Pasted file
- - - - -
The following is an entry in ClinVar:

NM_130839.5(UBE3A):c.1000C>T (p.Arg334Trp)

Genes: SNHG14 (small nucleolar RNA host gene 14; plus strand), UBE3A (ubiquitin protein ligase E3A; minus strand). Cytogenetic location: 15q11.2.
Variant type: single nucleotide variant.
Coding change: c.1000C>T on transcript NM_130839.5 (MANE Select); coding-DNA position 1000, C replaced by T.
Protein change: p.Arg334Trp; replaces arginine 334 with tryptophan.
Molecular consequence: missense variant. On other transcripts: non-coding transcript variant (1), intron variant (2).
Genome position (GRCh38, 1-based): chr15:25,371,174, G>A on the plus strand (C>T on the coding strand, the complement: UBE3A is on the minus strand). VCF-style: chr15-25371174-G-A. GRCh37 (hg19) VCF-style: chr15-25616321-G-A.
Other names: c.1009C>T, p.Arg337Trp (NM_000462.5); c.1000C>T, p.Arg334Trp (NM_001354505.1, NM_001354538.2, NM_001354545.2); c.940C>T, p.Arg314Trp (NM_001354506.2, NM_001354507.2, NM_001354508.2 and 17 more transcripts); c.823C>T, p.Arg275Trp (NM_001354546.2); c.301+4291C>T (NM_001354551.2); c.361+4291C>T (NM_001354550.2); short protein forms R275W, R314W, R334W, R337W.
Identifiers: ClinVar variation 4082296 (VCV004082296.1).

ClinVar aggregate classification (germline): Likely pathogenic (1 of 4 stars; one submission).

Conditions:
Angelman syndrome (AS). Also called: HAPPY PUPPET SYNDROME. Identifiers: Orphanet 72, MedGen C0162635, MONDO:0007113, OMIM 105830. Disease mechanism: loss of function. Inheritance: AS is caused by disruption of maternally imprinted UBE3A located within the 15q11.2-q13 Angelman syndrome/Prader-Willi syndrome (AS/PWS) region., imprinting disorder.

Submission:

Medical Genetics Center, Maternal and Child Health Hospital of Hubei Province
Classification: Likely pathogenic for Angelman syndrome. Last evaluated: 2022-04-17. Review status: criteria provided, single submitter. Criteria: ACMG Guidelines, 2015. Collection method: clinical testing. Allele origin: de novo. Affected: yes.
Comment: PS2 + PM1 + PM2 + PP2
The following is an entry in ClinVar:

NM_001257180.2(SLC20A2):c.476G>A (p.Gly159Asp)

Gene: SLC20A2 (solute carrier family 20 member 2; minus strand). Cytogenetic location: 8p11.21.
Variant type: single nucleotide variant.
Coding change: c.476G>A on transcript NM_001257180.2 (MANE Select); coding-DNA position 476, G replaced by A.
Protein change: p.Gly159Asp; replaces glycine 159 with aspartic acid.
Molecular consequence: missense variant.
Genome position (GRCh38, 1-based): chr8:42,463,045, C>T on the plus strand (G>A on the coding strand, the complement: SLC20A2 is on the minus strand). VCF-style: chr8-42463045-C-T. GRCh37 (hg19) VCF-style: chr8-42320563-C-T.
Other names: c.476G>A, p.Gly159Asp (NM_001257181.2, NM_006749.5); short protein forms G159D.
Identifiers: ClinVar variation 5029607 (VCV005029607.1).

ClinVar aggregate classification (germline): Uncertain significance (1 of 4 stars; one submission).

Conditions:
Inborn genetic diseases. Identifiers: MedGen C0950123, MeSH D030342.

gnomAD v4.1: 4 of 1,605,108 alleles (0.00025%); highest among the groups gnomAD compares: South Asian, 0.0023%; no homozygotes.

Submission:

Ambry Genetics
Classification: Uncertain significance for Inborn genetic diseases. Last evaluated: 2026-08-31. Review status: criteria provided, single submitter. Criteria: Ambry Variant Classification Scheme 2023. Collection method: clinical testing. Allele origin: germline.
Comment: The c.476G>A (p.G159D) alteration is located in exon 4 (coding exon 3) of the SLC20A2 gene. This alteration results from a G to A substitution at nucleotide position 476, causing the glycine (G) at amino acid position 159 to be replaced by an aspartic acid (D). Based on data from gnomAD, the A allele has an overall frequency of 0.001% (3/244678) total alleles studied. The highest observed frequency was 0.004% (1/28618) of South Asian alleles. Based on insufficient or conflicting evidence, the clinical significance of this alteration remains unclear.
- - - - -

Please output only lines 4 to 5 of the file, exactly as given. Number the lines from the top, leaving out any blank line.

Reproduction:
Variant type: single nucleotide variant.
Coding change: c.1000C>T on transcript NM_130839.5 (MANE Select); coding-DNA position 1000, C replaced by T.